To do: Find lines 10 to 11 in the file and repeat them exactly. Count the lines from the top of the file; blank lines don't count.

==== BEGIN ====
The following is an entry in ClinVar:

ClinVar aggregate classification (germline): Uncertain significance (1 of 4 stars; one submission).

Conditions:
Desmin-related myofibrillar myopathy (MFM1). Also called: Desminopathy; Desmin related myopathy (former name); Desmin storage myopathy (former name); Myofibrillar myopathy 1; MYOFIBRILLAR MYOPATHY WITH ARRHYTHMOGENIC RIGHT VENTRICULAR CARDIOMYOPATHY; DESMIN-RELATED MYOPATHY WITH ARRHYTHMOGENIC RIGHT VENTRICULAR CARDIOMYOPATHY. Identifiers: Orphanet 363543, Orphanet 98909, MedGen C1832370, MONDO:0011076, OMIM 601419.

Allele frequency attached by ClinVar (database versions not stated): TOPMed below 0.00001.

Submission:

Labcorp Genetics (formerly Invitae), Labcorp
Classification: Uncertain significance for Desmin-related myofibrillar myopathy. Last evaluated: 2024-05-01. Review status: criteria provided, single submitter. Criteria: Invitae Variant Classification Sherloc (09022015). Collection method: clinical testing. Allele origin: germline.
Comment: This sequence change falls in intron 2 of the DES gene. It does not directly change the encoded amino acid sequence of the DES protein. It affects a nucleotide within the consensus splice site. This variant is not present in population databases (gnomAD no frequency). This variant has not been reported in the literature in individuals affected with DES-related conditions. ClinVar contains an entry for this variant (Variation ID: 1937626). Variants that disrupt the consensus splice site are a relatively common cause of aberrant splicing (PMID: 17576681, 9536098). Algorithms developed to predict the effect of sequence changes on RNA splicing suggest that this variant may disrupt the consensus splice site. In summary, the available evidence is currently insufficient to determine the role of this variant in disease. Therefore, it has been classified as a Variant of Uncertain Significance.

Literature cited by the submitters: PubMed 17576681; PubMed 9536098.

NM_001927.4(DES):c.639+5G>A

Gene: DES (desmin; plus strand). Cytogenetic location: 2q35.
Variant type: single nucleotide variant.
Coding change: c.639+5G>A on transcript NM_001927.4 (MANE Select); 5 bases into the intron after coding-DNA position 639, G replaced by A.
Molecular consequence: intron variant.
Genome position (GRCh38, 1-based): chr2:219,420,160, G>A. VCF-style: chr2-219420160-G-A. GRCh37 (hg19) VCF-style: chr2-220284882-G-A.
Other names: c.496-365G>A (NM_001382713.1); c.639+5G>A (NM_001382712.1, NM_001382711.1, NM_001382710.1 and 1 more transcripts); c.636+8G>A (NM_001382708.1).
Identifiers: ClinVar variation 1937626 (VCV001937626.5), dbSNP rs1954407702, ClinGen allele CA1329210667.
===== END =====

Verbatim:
Literature cited by the submitters: PubMed 17576681; PubMed 9536098.

NM_001927.4(DES):c.639+5G>A